Healthcare Alphabet Soup
There seems to be a lot of confusion regarding who is responsible for a given task within the US health system. I’ve heard people complain that “the AMA is keeping us from getting a new product” (they don’t have that power), or “the FDA is keeping healthcare prices high” (they don’t regulate pricing or reimbursement). Here’s a quick and simple cheat-sheet that summarizes things.
AMA: The American Medical Association coordinates education and licensing of physicians, though the act of licensure is up to state-appointed boards. The AMA specifically attends to MDs, while nurses, physician’s aids, therapists, chiropractors, etc. have their own similar organizations. There are also numerous specialty-oriented associations for orthopedists, cardiologists, radiologists, urologists, etc. These private associations generate consensus about best clinical practices. They do have significant lobbying power, but cannot directly cause a treatment to be adopted by payers such as CMS or private insurers, or cause a treatment to be ok’ed by the FDA.
CDC: The Centers for Disease Control and Prevention coordinate medical surveillance, epidemiology, federal responses to outbreaks, and related research. The CDC can offer guidelines on best practices, and often works with other agencies such as the CMS or VA to apply pressure on private healthcare facilities to change their behaviors. Thus CDC has been able to encourage adoption of new HAI (Hospital Acquired Infection) control and monitoring measures by getting CMS to offer penalties to non-compliant facilities.
CMS: The Center for Medicare & Medicaid Services (I have no idea why the acronym only uses one ‘M’) administers both Medicare and Medicaid, including determinations as to which medical treatments will be paid for, and how much. While the CMS doesn’t have any power to regulate private insurers, they often follow CMS’s lead. Medical practitioners are free to administer any legally available treatment they deem medically necessary; insurers only determine which treatments they will pay for via the patient’s insurance plan.
FDA: The Food and Drug Administration regulates whether medical drugs, medical devices, medical biologic therapies, vaccines, veterinary products, cosmetics, food components, and nutritional supplements are safe and effective for use. Their mandate comes from both the Food, Drug, and Cosmetics Act (1938) and its amendments, plus the Interstate Commerce clause of the US Constitution*. FDA permission is required to market new products or to market existing products under new labels. The FDA also reviews clinical trial plans and grants exceptions to marketing approval for investigational products. The FDA does not mandate practice of medicine; any legally marketed product can be used in any way deemed necessary by a licensed healthcare professional (called ‘off-label use’). The FDA only controls what the manufacturer, distributor, or importer can claim the product does.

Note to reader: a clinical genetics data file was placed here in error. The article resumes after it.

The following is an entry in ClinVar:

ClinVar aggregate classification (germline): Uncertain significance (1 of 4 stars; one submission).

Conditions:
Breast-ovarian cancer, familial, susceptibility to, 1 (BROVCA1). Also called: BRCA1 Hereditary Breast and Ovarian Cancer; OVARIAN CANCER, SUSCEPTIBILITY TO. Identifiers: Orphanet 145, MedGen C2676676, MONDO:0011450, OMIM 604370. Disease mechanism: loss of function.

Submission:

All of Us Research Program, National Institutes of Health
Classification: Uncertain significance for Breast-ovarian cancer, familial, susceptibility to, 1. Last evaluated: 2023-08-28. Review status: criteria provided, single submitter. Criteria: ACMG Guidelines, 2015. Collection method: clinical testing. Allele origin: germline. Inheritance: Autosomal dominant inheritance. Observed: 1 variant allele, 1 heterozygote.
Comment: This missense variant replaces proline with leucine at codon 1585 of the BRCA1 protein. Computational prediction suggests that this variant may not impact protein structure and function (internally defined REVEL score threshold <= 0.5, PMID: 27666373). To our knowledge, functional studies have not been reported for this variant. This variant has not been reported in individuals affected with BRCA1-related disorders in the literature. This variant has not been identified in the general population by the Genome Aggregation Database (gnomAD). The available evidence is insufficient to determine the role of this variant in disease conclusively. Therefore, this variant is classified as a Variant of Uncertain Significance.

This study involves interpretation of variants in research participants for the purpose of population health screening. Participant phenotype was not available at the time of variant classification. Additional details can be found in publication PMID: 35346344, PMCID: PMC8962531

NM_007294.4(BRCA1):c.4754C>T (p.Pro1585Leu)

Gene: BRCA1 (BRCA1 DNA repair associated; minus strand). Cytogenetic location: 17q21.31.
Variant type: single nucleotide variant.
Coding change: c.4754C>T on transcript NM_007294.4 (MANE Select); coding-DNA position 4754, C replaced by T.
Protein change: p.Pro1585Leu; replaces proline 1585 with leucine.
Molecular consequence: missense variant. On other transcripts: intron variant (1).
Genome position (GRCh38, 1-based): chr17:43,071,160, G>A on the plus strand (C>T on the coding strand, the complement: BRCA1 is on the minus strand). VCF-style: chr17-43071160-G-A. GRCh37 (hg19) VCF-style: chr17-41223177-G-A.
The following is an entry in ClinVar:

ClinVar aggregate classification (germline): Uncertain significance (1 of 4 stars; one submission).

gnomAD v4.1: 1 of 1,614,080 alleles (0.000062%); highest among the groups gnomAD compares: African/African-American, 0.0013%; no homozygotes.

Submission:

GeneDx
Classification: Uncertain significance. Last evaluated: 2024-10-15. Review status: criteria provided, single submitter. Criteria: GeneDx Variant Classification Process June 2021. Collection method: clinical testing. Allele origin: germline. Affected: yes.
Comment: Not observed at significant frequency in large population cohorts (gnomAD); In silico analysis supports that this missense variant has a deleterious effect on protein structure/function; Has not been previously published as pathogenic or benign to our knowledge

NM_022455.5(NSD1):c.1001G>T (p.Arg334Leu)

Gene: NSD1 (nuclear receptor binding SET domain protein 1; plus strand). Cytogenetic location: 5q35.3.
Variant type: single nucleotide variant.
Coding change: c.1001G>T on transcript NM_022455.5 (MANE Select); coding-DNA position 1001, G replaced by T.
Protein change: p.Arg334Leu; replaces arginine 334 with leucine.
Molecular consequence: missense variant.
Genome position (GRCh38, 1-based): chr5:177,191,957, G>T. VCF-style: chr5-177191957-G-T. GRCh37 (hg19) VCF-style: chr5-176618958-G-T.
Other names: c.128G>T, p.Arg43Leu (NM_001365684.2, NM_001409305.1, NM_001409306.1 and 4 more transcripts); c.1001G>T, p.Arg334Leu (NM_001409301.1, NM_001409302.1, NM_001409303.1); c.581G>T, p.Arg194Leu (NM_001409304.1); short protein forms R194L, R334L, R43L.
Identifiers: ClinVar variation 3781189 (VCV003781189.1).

HHS: The US Department of Health and Human Services is an executive-branch entity within the Federal Government. HHS oversees the CDC, CMS, FDA, NIH, PHS, and other offices. The Secretary of Health and Human Services reports directly to the President.
NIH: The National Institutes of Health coordinate and fund health research at the national level. The NIH gathers together 27 Institutes and Centers focused on various aspects of healthcare, including musculoskeletal health (NIAMS), allergy and infectious disease (NIAID), the National Library of Medicine (NLM), and others. As a research-focused organization, NIH can drive resources towards a health issue, but cannot immediately effect treatment during an emergency. Note that there are numerous private foundations that support research in disease-specific areas, but NIH provides the bulk of academic research funding in the US.
PHS: The Public Health Service is the primary field arm of HHS, providing resources and personnel (coordinated with staff from the CDC and FEMA as appropriate) to promote healthy practices and respond to health issues. Interestingly, the PHS includes a uniformed officer corps; the US Surgeon General is the operational head of the PHS, and carries the rank of Vice Admiral.
VA: The Veteran’s Administration oversees healthcare for military veterans. Similar to CMS, they are influential but have no direct power over private insurers. The VA does have some research funding, but it is generally more limited than that of the NIH.
WHO: The World Health Organization is an international entity operating under the United Nations. The WHO provides financial, material, and personnel resources to promote healthy practices and respond to international health emergencies, generally when a nation’s resources are incapable of mounting a coordinated response due to poor infrastructure or an overwhelming emergency. Despite what your buddy on Facebook might claim, the UN has no ability to enact or enforce laws, policy, or practices within a sovereign nation.
So if a new medical product isn’t available in the US, talk to the FDA. If a procedure using existing products isn’t being used, talk to the AMA (or similar advocacy group). If a product or procedure is available but not being paid for by insurance, talk to the CMS, VA, or your insurer. If you’re concerned about the spread of infectious disease, talk to the CDC. If you want research resources to target a particular condition, look to the NIH.
*While a strict reading of the FD&C Act and the Constitution might initially suggest that FDA can only regulate a product if it moves across state lines, the FDA, Congress, and US Courts have broadly interpreted the situation. Thus if a person moves across state lines to obtain a product not available in their state, they have conducted Interstate Commerce and made the product open to Federal regulation.